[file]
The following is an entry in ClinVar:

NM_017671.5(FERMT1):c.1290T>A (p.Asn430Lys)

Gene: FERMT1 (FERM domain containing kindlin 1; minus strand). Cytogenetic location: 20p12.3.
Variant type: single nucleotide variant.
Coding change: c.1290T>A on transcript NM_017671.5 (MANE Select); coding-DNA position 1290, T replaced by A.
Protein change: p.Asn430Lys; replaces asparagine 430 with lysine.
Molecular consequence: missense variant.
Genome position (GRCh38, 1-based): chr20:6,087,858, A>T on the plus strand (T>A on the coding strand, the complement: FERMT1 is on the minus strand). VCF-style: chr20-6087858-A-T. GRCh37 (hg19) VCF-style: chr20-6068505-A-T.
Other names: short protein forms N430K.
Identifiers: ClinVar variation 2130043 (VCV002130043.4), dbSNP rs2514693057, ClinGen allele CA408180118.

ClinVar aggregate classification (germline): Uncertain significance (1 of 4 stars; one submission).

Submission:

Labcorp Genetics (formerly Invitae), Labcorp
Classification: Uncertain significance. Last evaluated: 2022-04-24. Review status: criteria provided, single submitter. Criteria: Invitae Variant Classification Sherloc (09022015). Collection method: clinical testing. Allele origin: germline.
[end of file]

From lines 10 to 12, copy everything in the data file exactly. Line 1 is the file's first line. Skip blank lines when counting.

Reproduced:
Identifiers: ClinVar variation 2130043 (VCV002130043.4), dbSNP rs2514693057, ClinGen allele CA408180118.

ClinVar aggregate classification (germline): Uncertain significance (1 of 4 stars; one submission).

Submission: